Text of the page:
With sky-high levels of both value and hype, the cryptocurrency market is booming. As prices have soared, so has interest and incentive to mine digital currency, a resource-intensive process that requires significant computing power—and, in turn, electricity—to complete complex mathematical problems and earn coins. With the average bitcoin transaction taking enough energy to power 34.8 American homes for a day (as of July) and the most successful mining operations now conducted on dedicated server farms, the money to be made in the cryptocurrency market does not come cheap. But, as with any profitable endeavor, greed can be the mother of invention, in this case, spurring a surge in the development of malware that leeches computing power for the attacker to channel into mining.
Cryptojacking attacks siphon off victims’ CPU (computer processing unit, which carries out the machine’s work) and electricity to mine cryptocurrencies. The most frequent object of these attacks is the cryptocurrency Monero, which has become a preferred coin on the Dark Web because it offers more privacy than bitcoin. Further, the way Monero is built means that any machine can mine for it, whereas mining bitcoin requires specialized hardware that most users do not have. The concept is relatively simple: Rather than get victims to give them cryptocurrency, attackers use victims’ resources to generate coins for themselves, eliminating most of the fixed costs. And, as the funds go directly into the criminals’ digital wallets, profits are also far more anonymous. Hackers are deploying cryptomining malware across a broad range of targets including smartphones, PCs, servers and IoT devices and have found ways to incorporate mining code into websites, drawing resources from browsers in fileless attacks.
These attacks are simple but efficient, offering a means of monetizing infections or access to users’ systems. Cryptomining malware is abundantly available for purchase on the Dark Web and requires relatively little effort to spread, compared to more targeted and labor-intensive hacks, making it a relatively easy option for individuals of different skill levels to deploy.
The concept is relatively simple: Rather than get victims to give them cryptocurrency, attackers use victims’ resources to generate coins for themselves, eliminating most of the fixed costs.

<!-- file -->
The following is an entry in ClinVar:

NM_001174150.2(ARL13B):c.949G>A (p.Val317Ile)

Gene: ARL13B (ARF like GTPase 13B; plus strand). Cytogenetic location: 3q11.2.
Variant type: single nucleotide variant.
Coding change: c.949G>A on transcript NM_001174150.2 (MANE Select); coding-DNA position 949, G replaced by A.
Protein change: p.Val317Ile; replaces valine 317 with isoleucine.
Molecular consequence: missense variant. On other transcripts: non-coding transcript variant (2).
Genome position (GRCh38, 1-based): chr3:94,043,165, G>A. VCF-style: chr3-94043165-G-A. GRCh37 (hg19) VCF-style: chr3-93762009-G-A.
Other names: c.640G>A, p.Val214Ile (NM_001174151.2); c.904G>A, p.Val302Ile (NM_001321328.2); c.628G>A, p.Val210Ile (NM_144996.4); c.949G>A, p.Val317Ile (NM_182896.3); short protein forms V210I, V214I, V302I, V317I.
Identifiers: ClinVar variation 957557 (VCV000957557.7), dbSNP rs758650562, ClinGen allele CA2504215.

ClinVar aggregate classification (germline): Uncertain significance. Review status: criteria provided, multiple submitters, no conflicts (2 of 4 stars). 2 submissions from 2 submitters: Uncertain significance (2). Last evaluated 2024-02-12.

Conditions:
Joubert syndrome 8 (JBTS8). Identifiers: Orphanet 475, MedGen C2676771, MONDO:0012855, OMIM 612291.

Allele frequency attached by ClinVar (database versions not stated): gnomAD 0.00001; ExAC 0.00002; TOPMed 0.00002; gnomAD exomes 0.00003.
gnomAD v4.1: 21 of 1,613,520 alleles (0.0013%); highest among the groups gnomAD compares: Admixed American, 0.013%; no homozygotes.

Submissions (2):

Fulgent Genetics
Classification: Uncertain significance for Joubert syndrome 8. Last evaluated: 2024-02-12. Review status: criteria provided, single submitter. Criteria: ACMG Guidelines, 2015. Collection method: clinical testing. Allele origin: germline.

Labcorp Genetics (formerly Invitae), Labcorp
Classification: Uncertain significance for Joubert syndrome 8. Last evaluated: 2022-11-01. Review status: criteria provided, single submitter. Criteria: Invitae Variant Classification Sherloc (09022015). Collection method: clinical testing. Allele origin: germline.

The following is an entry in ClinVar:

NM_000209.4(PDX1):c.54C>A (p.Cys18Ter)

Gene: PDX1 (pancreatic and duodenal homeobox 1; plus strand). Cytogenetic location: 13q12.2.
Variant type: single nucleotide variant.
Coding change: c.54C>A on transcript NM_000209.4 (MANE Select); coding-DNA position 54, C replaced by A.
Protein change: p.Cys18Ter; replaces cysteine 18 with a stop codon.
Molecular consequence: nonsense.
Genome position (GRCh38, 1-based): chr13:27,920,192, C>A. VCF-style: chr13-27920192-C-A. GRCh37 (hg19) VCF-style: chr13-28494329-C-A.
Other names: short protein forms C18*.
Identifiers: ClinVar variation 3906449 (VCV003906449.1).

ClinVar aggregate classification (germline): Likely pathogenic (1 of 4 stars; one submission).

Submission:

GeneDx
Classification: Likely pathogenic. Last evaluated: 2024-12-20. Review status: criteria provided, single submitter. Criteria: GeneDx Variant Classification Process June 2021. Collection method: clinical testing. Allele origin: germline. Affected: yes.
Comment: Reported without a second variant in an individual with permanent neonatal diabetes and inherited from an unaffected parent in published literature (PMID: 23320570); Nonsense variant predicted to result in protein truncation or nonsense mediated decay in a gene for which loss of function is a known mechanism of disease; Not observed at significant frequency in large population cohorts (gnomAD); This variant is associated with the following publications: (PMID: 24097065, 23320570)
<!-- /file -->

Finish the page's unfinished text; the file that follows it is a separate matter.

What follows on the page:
According to its June threat report, researchers from McAfee Labs saw a 629% increase in coin miner malware in the first quarter of 2018, jumping to more than 2.9 million total known samples from around 400,000 in Q4 2017. “This suggests that cybercriminals are continuing to warm to the prospect of simply infecting users’ systems and collecting payments without having to rely on third parties to monetize their crimes,” the firm noted.
Also in June, Kaspersky Lab reported that the number of users who have encountered mining malware increased by 44% in the past year. The firm called the rise of malicious cryptominers a “game-changer” for malware, noting the lower but longer-lasting income will ensure its spread, continuing to attract more threat actors.
Ransomware has seen an exponential rise as a top form of attack and made headlines with crippling incidents in recent years, and cybercriminals will not stop using this malware any time soon. But while ransomware generates large one-time payments, such attacks require more investment from attackers and limit the returns. “If you invest in a company and they pay out, you can’t attack and charge them again—the company would say they have already paid and won’t again,” said Carles Lopez-Penalver, analyst at cybersecurity firm Flashpoint. “With cryptojacking, however, it’s more of a long-term investment. Cybercriminals are investing work to develop very good malware because it could be more profitable than other malware, depending on how many devices they infect or how long it goes undetected.”